Debates Forum

Debates Forum

  1. Subscriberno1marauder
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    04 Jan '17 04:41
    Originally posted by Duchess64
    In the 2016 Democratic primaries, Hillary Clinton got 55.2% and Bernie Sanders 43.1% of the votes.
    Hillary Clinton received more than 3.7 million more votes than Bernie Sanders.
    And No1Marauder describes that as a 'rather narrow' margin.

    Does No1Marauder believe a minority of Democratic primary voters should have their
    preference ahead of the majority's when that preference agrees with No1Marauder's?
    No, I don't agree with that non sequitur.

    But I do not agree with your assessment that HRC was more popular than Bernie among all voters since the polling evidence was and is to the contrary.
  2. Joined
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    04 Jan '17 10:34
    Originally posted by Duchess64
    Does Ash believe that the American people really hate all of the many diverse Republican
    candidates who lost to Donald Trump as much as he wants to believe that they hate Hillary Clinton?

    As I recall in an earlier thread, another anti-Hillary troll claimed that popularity never
    should be measured by counting votes, so Hillary Clinton always should be ...[text shortened]... dices seem to prevent him from being able to count.
    Have his mathematics teachers noticed that?
    I wonder how many votes Hillary would have gotten if Donald trump wasn't the alternative. A half decent Republican would have crucified her. The dnc preferred her because it was her turn to be president.

    The number of votes she got doesn't mean she was popular. The polls showed consistently that they both were the most unpopular candidates in history. The only reason she won the popular vote was because she repulsed some voters less than trump.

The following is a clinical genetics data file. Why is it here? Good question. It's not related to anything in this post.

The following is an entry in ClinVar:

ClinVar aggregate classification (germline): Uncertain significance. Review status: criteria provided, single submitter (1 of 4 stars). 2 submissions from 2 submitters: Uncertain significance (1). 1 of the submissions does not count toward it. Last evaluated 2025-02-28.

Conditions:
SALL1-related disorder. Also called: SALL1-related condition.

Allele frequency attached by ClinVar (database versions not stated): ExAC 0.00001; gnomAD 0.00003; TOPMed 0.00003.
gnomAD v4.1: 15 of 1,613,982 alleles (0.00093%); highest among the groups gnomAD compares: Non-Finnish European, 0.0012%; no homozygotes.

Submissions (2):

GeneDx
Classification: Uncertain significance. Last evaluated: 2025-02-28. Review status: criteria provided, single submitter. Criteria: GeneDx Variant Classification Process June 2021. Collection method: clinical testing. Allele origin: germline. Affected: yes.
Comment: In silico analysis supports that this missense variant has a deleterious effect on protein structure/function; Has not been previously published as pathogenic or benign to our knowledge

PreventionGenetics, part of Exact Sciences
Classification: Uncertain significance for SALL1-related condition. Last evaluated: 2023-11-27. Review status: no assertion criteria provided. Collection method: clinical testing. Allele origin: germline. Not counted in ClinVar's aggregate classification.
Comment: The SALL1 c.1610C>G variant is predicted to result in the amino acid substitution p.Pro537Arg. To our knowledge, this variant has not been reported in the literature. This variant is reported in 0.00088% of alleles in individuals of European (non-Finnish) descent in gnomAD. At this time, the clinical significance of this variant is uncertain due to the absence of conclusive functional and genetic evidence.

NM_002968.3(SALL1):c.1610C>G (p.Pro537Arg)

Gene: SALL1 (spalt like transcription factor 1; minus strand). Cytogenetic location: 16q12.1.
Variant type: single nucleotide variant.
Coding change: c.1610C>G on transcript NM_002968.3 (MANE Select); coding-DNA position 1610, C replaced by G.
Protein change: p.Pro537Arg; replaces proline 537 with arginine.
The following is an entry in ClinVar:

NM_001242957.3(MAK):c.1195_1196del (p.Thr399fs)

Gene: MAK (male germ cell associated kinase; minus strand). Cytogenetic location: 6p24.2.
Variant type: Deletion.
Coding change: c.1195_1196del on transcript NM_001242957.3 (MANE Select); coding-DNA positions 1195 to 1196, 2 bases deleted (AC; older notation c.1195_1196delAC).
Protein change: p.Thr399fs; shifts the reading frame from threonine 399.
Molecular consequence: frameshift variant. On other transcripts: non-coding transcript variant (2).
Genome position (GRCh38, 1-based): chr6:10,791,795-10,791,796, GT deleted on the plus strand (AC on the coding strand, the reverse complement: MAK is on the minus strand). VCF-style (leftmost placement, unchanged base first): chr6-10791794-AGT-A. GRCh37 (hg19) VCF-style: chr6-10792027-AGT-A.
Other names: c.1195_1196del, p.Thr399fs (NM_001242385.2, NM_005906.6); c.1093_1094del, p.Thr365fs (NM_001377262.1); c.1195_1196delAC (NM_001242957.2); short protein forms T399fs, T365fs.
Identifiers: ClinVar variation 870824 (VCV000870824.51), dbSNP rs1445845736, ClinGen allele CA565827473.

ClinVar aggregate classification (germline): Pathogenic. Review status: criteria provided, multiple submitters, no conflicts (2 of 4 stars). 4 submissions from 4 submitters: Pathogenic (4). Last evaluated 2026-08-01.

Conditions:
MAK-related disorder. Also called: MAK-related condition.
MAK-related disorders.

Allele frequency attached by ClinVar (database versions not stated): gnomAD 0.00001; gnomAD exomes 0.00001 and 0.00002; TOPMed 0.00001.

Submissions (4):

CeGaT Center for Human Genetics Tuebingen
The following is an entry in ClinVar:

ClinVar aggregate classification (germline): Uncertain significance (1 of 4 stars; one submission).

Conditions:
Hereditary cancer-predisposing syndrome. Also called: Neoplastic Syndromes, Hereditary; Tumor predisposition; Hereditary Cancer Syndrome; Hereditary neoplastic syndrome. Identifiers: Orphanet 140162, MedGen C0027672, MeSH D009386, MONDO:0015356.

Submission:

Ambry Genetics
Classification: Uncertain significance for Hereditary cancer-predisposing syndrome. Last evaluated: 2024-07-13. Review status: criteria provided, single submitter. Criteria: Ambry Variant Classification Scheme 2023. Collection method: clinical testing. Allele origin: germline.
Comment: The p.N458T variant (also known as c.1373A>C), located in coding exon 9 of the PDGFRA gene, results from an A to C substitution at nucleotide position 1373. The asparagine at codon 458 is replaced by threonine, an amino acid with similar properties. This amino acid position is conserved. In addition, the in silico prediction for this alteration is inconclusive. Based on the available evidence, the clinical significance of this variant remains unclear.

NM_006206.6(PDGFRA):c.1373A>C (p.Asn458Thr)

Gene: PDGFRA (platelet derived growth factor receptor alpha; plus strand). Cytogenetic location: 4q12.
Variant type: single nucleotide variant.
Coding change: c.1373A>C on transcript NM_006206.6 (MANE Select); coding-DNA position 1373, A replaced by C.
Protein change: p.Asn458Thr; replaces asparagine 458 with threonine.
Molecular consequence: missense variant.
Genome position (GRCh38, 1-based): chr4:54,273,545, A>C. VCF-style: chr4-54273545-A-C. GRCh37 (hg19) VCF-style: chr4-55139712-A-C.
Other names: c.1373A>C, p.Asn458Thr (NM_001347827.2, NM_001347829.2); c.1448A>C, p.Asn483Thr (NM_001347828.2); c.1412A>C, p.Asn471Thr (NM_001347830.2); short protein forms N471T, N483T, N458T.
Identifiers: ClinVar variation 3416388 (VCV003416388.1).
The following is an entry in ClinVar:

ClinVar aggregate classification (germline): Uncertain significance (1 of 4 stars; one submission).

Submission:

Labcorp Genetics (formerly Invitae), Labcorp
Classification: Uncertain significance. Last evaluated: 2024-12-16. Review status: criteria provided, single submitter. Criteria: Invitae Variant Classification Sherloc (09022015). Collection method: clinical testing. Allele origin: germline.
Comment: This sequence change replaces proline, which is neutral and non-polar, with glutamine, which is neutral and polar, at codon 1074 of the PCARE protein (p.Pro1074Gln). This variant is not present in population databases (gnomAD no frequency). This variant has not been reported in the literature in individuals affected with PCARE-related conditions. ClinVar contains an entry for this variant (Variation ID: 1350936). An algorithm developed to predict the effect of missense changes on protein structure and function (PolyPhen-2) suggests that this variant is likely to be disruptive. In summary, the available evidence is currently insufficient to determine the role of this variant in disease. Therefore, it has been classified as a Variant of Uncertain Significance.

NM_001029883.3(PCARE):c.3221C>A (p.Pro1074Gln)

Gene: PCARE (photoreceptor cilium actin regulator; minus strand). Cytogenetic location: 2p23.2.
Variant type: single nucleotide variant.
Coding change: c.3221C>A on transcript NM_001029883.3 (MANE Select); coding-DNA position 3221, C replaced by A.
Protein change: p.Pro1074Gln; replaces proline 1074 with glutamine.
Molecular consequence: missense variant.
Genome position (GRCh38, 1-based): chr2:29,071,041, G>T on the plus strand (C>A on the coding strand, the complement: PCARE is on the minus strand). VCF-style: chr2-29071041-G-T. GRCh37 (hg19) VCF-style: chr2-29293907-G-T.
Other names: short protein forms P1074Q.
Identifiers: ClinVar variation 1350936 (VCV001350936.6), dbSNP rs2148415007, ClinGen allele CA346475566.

There's a difference between being liked more and hated less.
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    04 Jan '17 10:392 edits
    Duchess, it is my opinion that Donald trump did literally everything in the book that should have guaranteed his defeat.

    Yet he still beat Hillary. This, to me, says something.

    I dislike Hillary for being so useless as to lose to the worst candidate in US history. Now we are lumped with Trump. For FOUR YEARS.

    Let that sink in.

    Just because she couldn't be bothered to campaign in every state. That is an unprecedented level of arrogance.
  4. Standard membersh76
    Civis Americanus Sum
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    04 Jan '17 14:232 edits
    Originally posted by Ashiitaka
    Duchess, it is my opinion that Donald trump did literally everything in the book that should have guaranteed his defeat.

    Yet he still beat Hillary. This, to me, says something.

    I dislike Hillary for being so useless as to lose to the worst candidate in US history. Now we are lumped with Trump. For FOUR YEARS.

    Let that sink in.

    Just because she couldn't be bothered to campaign in every state. That is an unprecedented level of arrogance.
    ===Now we are lumped with Trump. For FOUR YEARS. ===

    Your language brings up an interesting point.

    I'm not trying to be challenging; I'm just curious.

    Why do non-Americans worry so much about who the President of the US is?

    I don't consider myself "stuck" with Theresa May or Justin Trudeau. Sure, I root for certain politicians in non-US elections, but who wins doesn't concern me all that much. I can't stand Jeremy Corbyn, but if the Brits go and make him PM, I'm not going to lose any sleep over it. Hey, it's their call.

    Is it because of the US' outsized influence on the global economy or its ability to maintain or not maintain world peace? Or is it a cultural thing; i.e., that people get so much of their media from the US that US politics become a global phenomenon?

    Again, not trying to be condescending. I'm just wondering...
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    04 Jan '17 14:351 edit
    Originally posted by sh76
    ===Now we are lumped with Trump. For FOUR YEARS. ===

    Your language brings up an interesting point.

    I'm not trying to be challenging; I'm just curious.

    Why do non-Americans worry so much about who the President of the US is?

    I don't consider myself "stuck" with Theresa May or Justin Trudeau. Sure, I root for certain politicians in non-US elections, b ...[text shortened]... tics become a global phenomenon?

    Again, not trying to be condescending. I'm just wondering...